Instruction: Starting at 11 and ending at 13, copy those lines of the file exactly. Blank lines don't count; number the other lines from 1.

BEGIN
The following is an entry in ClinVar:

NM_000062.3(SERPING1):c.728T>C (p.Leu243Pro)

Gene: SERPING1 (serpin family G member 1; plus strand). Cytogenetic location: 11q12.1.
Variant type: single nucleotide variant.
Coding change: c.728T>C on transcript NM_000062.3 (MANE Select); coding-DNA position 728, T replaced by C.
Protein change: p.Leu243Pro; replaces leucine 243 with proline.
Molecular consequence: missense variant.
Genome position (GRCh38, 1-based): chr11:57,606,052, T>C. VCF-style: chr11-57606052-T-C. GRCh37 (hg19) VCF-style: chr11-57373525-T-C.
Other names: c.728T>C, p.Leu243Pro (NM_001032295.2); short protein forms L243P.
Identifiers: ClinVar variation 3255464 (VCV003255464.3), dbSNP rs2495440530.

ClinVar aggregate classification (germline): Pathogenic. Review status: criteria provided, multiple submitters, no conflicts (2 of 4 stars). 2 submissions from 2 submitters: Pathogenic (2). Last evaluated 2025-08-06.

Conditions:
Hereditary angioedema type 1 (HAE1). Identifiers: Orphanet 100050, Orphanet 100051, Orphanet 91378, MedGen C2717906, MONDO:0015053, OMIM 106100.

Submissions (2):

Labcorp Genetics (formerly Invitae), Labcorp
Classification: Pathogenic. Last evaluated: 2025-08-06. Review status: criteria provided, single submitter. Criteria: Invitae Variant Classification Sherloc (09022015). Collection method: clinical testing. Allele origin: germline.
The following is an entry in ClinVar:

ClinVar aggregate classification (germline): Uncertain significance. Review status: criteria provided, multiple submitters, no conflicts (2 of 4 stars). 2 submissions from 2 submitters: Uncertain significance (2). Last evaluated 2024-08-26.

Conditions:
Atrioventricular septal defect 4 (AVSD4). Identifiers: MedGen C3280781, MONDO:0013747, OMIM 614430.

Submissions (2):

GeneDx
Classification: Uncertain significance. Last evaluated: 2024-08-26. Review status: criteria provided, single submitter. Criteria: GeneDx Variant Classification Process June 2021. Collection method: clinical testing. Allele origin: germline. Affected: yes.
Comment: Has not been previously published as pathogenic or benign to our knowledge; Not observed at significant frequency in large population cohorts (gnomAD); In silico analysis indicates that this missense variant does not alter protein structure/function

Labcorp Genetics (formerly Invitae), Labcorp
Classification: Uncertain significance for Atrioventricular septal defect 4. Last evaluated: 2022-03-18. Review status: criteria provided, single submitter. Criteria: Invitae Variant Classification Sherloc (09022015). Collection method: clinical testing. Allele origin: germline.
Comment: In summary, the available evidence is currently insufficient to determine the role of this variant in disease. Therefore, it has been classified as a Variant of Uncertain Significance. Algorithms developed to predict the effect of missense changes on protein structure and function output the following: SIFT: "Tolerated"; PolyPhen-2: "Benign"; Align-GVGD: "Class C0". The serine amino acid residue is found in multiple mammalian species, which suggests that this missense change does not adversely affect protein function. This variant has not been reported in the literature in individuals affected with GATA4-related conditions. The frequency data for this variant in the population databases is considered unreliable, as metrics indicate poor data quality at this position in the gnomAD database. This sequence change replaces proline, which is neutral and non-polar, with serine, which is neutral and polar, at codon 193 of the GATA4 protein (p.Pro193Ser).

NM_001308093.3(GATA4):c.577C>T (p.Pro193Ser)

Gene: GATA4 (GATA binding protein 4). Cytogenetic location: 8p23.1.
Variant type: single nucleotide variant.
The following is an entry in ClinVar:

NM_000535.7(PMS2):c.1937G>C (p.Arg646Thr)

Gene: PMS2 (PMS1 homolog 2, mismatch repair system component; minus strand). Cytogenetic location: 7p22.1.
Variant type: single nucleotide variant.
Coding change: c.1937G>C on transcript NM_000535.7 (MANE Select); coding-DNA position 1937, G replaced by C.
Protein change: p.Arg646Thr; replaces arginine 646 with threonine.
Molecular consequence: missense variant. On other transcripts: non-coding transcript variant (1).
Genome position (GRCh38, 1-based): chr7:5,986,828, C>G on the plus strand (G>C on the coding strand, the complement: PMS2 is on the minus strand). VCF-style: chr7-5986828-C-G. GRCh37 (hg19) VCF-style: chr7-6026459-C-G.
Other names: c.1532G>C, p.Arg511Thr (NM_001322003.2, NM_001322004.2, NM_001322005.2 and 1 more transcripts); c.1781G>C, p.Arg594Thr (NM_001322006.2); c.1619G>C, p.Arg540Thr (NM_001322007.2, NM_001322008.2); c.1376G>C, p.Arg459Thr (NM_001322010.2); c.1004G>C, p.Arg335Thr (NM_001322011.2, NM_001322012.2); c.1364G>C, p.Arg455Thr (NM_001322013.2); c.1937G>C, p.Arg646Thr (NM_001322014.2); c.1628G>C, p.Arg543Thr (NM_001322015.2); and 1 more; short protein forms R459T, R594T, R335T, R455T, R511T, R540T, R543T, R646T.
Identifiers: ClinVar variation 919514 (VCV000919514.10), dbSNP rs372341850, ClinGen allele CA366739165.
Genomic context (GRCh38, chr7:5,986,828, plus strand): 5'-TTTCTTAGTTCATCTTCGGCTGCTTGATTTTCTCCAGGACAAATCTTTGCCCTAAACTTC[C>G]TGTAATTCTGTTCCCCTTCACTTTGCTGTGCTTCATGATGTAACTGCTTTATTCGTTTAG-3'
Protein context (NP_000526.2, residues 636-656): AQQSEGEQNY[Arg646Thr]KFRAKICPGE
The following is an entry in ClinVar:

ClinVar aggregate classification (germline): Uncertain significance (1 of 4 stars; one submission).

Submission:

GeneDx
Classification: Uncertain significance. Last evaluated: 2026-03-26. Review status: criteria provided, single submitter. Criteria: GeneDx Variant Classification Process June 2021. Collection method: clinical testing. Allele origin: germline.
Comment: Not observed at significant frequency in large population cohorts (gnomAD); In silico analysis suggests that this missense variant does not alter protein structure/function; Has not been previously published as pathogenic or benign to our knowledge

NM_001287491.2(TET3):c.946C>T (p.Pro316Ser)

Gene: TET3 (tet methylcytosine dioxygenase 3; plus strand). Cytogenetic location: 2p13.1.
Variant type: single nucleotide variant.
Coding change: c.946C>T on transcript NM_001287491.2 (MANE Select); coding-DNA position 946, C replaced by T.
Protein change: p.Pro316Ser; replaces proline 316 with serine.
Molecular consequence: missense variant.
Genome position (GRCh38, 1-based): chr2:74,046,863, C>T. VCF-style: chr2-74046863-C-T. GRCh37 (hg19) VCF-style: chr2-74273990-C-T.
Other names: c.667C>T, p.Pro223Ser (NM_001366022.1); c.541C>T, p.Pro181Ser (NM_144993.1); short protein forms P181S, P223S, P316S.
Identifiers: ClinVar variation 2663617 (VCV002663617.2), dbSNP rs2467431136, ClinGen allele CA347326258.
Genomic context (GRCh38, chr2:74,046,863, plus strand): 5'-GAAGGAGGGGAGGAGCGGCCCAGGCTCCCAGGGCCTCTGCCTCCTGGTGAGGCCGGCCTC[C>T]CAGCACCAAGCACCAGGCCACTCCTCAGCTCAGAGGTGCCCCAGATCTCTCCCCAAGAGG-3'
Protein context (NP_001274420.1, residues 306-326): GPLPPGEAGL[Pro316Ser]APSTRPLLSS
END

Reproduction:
ClinVar aggregate classification (germline): Pathogenic. Review status: criteria provided, multiple submitters, no conflicts (2 of 4 stars). 2 submissions from 2 submitters: Pathogenic (2). Last evaluated 2025-08-06.

Conditions:
Hereditary angioedema type 1 (HAE1). Identifiers: Orphanet 100050, Orphanet 100051, Orphanet 91378, MedGen C2717906, MONDO:0015053, OMIM 106100.